Warren Buffett recently published a lecture on tax policy in the New York Times. I discussed Buffett's article here, and a response from the Wall Street Journal here. Today is my last day beating this dead horse.
The Double Taxation Dilemma
In sum, Buffett's main concern is the preferential tax treatment of capital gains for "millionaires and billionaires." Unlike the WSJ, I agree that we should tax capital gains at the same rates as ordinary income. That remains a topic for another day. For now, a relatively quick observation, beginning with Corporate Tax 101.
Most public companies are C corporations, and most of those C corporations pay some U.S. tax on their earnings. The earnings are taxed a second time when the C corporations pay taxable dividends to their shareholders. We refer to this tax law mechanic as "double taxation."
(Likewise, if a shareholder disposes of her shares at a gain which reflects the increased value resulting from the corporate earnings, the gain is subject to tax, resulting in an effective "double tax" on the shareholder. This entire double-tax "problem" could be solved if we treated all corporations as flow-through entities, taxed shareholders on their interest in corporate earnings, and gave shareholders a basis increase for the underlying earnings. Yet another topic for a later post.)
Under current tax rules, qualified dividends and long-term capital gains are subject to preferential tax rates. As the WSJ correctly observes, the lower tax rates reflect a crude attempt to blunt the impact of the "double taxation" dilemma. If a C corporation pays tax at a 40% blended federal-state tax rate, it seems like an overreach to tax dividends at ordinary income rates (35% under current rules). So far, so good.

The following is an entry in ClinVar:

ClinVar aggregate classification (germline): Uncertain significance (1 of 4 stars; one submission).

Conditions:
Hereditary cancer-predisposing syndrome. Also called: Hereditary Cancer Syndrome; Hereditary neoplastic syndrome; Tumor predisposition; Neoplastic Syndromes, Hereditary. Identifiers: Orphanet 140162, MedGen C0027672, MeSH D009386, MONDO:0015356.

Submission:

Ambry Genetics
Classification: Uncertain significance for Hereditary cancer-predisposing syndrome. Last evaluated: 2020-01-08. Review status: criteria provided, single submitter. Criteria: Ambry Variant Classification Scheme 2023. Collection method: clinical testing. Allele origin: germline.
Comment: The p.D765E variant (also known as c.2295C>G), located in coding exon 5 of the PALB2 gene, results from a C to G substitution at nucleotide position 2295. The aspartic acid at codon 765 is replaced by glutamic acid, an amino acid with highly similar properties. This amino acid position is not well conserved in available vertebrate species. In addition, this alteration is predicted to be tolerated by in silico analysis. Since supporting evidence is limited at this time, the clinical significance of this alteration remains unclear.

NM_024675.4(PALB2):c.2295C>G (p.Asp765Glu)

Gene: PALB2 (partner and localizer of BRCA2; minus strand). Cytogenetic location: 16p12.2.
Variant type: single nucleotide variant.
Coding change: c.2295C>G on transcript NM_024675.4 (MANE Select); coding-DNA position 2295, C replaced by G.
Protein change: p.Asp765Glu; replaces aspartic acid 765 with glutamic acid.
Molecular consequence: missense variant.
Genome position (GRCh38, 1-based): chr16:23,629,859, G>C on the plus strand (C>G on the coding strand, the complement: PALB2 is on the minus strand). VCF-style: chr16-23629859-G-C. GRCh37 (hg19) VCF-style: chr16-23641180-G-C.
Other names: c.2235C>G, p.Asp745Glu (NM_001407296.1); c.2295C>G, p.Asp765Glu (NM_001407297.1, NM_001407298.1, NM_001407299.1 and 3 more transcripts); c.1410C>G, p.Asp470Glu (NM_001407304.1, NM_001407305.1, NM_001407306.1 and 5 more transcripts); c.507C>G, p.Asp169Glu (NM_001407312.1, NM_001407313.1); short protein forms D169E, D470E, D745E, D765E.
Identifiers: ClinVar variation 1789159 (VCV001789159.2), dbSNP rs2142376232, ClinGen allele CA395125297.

At this point, the WSJ oversimplifies the commercial and tax landscape. It is true that some amount of capital gains reflects sale of stock in public C corporations (resulting in double taxation). However, I suspect that a large amount of capital gains are derived from the sale of other assets.
For example, if I purchase a bond, and the value of the bond increase because Treasury rates decline, capital gain from the sale of the bond would qualify for a preferential tax rate. However, unlike the shares in a C corporation, which derive their value from the after-tax earnings of the corporation, bonds reflect the valuation of pre-tax cash flows. The WSJ argument falls over when you introduce capital assets other than shares in a C corporation. We don't have a "double taxation" dilemma to solve!
As I'll discuss later, I would tax capital gains at the same rates as ordinary income. In connection with that change, I would reform the tax code to treat all business entities (including public C corporations) as flow-throughs. This one-two punch would eliminate the "double taxation" dilemma. More to come on all of the above.